Cooper and Lotus were not really viable options, so Henry and Lola’s Eric Broadley agreed on a one-year contract that included Broadley supplying two of the advanced Lola Mk6 GTs to Ford to use as a basis. John Wyer joined from Aston Martin and Ford Dearborn engineer Roy Lunn was assigned to the project at a new subsidiary titled Ford Advanced Vehicles established in Slough, England, which was to be overseen by Harley Copp.
The GT40 first raced at the Nürburgring 1000km in May 1964 as a prelude to the eagerly awaited appearance at Le Mans where three cars were entered. All retired, but the Richie Ginther/Masten Gregory car comfortably led the early part of the race. Following more dismal showings, later in the year Carroll Shelby took over from Wyer. A maiden win at Daytona in February 1965 augured well, but the rest of the season was another failure. Six GT40s comprising works and private entries took part at Le Mans and all failed to finish. Ferrari was still on a roll, winning again as it had in 1963 and ’64, making it six victories in a row.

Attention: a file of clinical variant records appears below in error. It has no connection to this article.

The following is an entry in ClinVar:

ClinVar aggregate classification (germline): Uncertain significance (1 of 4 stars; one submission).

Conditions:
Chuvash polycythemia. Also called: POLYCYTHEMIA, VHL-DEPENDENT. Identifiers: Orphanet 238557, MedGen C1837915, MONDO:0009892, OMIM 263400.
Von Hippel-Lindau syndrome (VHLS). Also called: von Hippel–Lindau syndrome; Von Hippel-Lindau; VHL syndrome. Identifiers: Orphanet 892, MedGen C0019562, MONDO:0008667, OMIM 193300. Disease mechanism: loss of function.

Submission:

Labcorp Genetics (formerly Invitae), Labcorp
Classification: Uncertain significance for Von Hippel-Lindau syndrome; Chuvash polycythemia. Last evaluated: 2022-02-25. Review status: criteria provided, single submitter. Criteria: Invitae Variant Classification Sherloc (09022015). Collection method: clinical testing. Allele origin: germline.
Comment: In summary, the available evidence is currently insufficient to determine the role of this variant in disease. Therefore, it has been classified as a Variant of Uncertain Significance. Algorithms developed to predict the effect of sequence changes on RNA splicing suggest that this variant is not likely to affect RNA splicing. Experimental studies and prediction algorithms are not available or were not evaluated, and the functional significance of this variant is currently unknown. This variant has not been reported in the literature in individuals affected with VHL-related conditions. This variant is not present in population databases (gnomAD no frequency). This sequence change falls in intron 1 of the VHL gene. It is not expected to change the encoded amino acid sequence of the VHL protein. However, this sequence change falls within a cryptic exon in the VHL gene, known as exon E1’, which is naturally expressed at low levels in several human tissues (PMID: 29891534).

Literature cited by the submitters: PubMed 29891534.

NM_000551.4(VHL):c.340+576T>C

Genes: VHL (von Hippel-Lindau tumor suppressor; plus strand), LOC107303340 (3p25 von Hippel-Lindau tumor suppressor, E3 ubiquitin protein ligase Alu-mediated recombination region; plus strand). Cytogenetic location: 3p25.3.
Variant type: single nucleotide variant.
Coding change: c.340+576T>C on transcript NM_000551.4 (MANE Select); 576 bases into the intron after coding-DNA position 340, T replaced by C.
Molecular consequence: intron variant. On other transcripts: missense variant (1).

After licking its wounds, the team regrouped and set about the 1966 season in style, scoring a 1-2-3 at the Daytona 24-Hour in February, a 1-2-3 at the Sebring 12-Hour – and then came Le Mans. Remarkably, GT40s posted another 1-2-3 with Bruce McLaren/Chris Amon finishing first, Ken Miles/Denny Hulme second and Ronnie Bucknum/Dick Hutcherson third, all driving 7-litre MkIIs. The cars won again in 1967 with Dan Gurney/AJ Foyt (7-litre MkIV), in 1968 with Pedro Rodriguez/Lucien Bianchi (4.9-litre MkI ‘P’) and in 1969 with Jacky Ickx/Jackie Oliver, incidentally driving the ’68 race-winning car, chassis P1075. This was the first time the same car had won Le Mans twice.